What Is The Role Of Methylation?

A biochemical and epigenetic process with truly systemic reach and implications, methylation plays several big roles in the body. One of those big roles briefly mentioned above is the recycling of the amino acid homocysteine to keep its levels in a healthy, optimal range. As nutrition scientist Ashley Jordan Ferira, Ph.D., RDN explains, “Your health care practitioner can measure homocysteine levels with a simple blood test.”

Ferira goes on to say, “Achieving and maintaining healthy homocysteine levels is required for the optimal production of numerous amino acids, neurotransmitters, hormones, and antioxidants, which participate in processes throughout the body and mind.”

Indeed, this biomarker has massive implications for our overall health, but especially for cardio-protective blood vessel functioning and neuro-protective actions for thriving brain function.

Some important compounds (i.e., hormones, neurotransmitters, coenzymes, and other bioactives) that require methylation to be manufactured include the following:

  • Coenzyme Q10 (CoQ10)
  • Glutathione
  • Melatonin
  • Epinephrine
  • Norepinephrine
  • Dopamine
  • Serotonin
  • Creatine
  • Cysteine
  • Taurine
  • Phosphatidylcholine

Methylation also supports natural detoxification pathways in the body by assisting in the appropriate breakdown and removal of various hormones and toxins by transforming them into a form that is easier to excrete.

Furthermore, methylation helps produce the powerful antioxidant glutathione, which binds to and helps safely remove toxins such as heavy metals from the body, according to functional medicine doctor Mark Hyman, M.D.

Finally, as mentioned above, DNA methylation can help silence genes that might otherwise up your risk for unruly processes in the body that can lead to sub-optimal organ function and worse.

What Are The Causes And Consequences Of Sub-Optimal Methylation?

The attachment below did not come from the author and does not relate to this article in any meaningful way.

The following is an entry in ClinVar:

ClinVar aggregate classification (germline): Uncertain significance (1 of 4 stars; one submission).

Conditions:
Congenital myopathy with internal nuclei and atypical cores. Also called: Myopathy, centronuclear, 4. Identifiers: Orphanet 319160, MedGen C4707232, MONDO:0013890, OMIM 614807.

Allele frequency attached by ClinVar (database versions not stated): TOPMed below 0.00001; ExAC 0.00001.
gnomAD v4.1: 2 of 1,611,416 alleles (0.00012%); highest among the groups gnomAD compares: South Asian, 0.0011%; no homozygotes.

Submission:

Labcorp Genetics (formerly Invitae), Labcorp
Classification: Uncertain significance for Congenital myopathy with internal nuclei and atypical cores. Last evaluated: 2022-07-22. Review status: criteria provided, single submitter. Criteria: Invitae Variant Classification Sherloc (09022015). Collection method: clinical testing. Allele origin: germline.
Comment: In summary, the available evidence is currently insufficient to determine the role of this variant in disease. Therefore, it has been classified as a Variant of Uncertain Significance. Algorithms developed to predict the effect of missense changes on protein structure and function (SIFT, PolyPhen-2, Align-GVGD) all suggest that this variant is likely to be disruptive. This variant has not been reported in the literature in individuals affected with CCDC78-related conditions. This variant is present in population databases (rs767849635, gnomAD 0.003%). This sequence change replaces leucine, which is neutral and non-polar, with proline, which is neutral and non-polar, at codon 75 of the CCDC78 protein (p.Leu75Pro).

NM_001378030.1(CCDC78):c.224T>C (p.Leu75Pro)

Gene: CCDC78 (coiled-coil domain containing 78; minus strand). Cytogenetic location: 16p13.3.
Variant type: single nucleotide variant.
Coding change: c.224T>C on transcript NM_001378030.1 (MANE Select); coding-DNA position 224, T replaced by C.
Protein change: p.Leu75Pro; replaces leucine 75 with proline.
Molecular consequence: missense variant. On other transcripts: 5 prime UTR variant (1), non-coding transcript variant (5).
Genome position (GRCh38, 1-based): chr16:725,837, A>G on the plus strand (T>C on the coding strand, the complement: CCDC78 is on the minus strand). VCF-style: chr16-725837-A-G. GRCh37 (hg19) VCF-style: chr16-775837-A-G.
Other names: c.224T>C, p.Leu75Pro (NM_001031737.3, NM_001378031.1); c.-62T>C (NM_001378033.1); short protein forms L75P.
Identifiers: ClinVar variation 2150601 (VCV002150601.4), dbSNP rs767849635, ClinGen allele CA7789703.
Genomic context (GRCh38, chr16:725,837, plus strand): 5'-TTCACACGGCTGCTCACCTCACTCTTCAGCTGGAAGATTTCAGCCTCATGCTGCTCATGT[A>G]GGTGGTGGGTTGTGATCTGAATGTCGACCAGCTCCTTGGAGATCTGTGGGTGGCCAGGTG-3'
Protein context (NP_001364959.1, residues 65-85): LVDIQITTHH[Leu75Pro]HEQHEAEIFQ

One potential cause of poor methylation is having the MTHFR gene variant, which reduces the efficiency of transforming dietary folate and folic acid to their active methylfolate (5-MTHF) form. This can lead to a functional folate deficiency and a lack of methyl groups required for methylation (for all the essential biological actions described above).

While individual responses vary, this suboptimal methylation can manifest on a spectrum in terms of its health impact. And as Ferira points out, “Interestingly, the MTHFR genetic variant is not rare but rather widespread, with some estimates indicating that approximately 40% or more of the population could be impacted. That’s over a hundred million Americans alone.”

Certain diet and lifestyle habits can also interfere with optimal methylation. In addition to inadequate consumption of folate-rich nutrition and failing to take in bioactive forms of B vitamins and other methyl-donor nutrients, “too much alcohol or coffee consumption, smoking cigarettes, and high exposure to arsenic in food and water can all deplete the body of methyl groups needed for optimal methylation—unless you’re taking steps to replace them with food or supplements,” says Rountree.

So What Happens When Methylation Isn’t Top Notch?

“Methylation affects all physiological processes, so we see a wide range of problems when it’s compromised,” says functional medicine physician Karyn Shanks, M.D. Shanks says these potential issues can truly span the entire body, possibly manifesting as sub-optimal energy levels and cognitive function, or mood challenges and sub-par detoxification abilities.